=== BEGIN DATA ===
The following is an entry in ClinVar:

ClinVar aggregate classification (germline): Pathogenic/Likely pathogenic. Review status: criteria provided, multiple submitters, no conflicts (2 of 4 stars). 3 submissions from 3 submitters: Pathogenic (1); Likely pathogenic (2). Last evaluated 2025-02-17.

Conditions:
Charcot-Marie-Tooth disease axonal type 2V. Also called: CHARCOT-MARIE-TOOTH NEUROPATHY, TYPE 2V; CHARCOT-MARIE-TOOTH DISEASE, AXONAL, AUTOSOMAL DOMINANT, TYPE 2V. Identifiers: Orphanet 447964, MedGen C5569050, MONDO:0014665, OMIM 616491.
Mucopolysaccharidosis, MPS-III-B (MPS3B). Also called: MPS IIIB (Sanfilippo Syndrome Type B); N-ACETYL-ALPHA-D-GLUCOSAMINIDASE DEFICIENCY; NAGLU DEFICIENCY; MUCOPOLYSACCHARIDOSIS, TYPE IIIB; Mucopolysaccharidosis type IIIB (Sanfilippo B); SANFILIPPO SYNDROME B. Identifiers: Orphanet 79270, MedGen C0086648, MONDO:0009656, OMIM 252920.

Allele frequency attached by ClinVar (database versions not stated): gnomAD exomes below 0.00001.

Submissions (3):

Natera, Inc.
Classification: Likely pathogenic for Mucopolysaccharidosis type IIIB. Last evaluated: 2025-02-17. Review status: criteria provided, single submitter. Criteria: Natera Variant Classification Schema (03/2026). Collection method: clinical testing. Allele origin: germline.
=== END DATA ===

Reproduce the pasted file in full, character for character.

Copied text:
The following is an entry in ClinVar:

ClinVar aggregate classification (germline): Pathogenic/Likely pathogenic. Review status: criteria provided, multiple submitters, no conflicts (2 of 4 stars). 3 submissions from 3 submitters: Pathogenic (1); Likely pathogenic (2). Last evaluated 2025-02-17.

Conditions:
Charcot-Marie-Tooth disease axonal type 2V. Also called: CHARCOT-MARIE-TOOTH NEUROPATHY, TYPE 2V; CHARCOT-MARIE-TOOTH DISEASE, AXONAL, AUTOSOMAL DOMINANT, TYPE 2V. Identifiers: Orphanet 447964, MedGen C5569050, MONDO:0014665, OMIM 616491.
Mucopolysaccharidosis, MPS-III-B (MPS3B). Also called: MPS IIIB (Sanfilippo Syndrome Type B); N-ACETYL-ALPHA-D-GLUCOSAMINIDASE DEFICIENCY; NAGLU DEFICIENCY; MUCOPOLYSACCHARIDOSIS, TYPE IIIB; Mucopolysaccharidosis type IIIB (Sanfilippo B); SANFILIPPO SYNDROME B. Identifiers: Orphanet 79270, MedGen C0086648, MONDO:0009656, OMIM 252920.

Allele frequency attached by ClinVar (database versions not stated): gnomAD exomes below 0.00001.

Submissions (3):

Natera, Inc.
Classification: Likely pathogenic for Mucopolysaccharidosis type IIIB. Last evaluated: 2025-02-17. Review status: criteria provided, single submitter. Criteria: Natera Variant Classification Schema (03/2026). Collection method: clinical testing. Allele origin: germline.